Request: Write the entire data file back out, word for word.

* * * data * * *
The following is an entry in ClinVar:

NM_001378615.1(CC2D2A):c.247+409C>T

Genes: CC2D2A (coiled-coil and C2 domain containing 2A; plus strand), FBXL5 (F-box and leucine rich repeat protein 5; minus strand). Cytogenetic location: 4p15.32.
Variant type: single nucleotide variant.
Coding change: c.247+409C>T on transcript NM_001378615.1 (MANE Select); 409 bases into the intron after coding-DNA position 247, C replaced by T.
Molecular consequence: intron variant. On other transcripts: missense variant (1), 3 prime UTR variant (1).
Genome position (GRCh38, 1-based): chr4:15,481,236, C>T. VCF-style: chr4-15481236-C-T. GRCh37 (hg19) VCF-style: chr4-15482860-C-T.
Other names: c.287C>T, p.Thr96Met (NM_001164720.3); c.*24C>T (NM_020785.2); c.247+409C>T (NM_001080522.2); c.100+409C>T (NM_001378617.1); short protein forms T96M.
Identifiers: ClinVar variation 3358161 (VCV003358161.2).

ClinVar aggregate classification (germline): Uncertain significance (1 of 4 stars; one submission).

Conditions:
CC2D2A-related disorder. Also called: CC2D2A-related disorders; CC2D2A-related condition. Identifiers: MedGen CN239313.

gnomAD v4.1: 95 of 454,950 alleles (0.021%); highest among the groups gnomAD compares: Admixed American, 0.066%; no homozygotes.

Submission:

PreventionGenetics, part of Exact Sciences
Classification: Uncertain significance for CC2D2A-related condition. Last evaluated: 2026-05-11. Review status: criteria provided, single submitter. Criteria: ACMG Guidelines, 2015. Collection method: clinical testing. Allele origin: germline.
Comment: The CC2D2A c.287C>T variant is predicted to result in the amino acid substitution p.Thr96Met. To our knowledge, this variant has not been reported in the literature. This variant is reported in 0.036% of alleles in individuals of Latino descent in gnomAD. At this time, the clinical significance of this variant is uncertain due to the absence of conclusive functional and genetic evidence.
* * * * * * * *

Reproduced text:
The following is an entry in ClinVar:

NM_001378615.1(CC2D2A):c.247+409C>T

Genes: CC2D2A (coiled-coil and C2 domain containing 2A; plus strand), FBXL5 (F-box and leucine rich repeat protein 5; minus strand). Cytogenetic location: 4p15.32.
Variant type: single nucleotide variant.
Coding change: c.247+409C>T on transcript NM_001378615.1 (MANE Select); 409 bases into the intron after coding-DNA position 247, C replaced by T.
Molecular consequence: intron variant. On other transcripts: missense variant (1), 3 prime UTR variant (1).
Genome position (GRCh38, 1-based): chr4:15,481,236, C>T. VCF-style: chr4-15481236-C-T. GRCh37 (hg19) VCF-style: chr4-15482860-C-T.
Other names: c.287C>T, p.Thr96Met (NM_001164720.3); c.*24C>T (NM_020785.2); c.247+409C>T (NM_001080522.2); c.100+409C>T (NM_001378617.1); short protein forms T96M.
Identifiers: ClinVar variation 3358161 (VCV003358161.2).

ClinVar aggregate classification (germline): Uncertain significance (1 of 4 stars; one submission).

Conditions:
CC2D2A-related disorder. Also called: CC2D2A-related disorders; CC2D2A-related condition. Identifiers: MedGen CN239313.

gnomAD v4.1: 95 of 454,950 alleles (0.021%); highest among the groups gnomAD compares: Admixed American, 0.066%; no homozygotes.

Submission:

PreventionGenetics, part of Exact Sciences
Classification: Uncertain significance for CC2D2A-related condition. Last evaluated: 2026-05-11. Review status: criteria provided, single submitter. Criteria: ACMG Guidelines, 2015. Collection method: clinical testing. Allele origin: germline.
Comment: The CC2D2A c.287C>T variant is predicted to result in the amino acid substitution p.Thr96Met. To our knowledge, this variant has not been reported in the literature. This variant is reported in 0.036% of alleles in individuals of Latino descent in gnomAD. At this time, the clinical significance of this variant is uncertain due to the absence of conclusive functional and genetic evidence.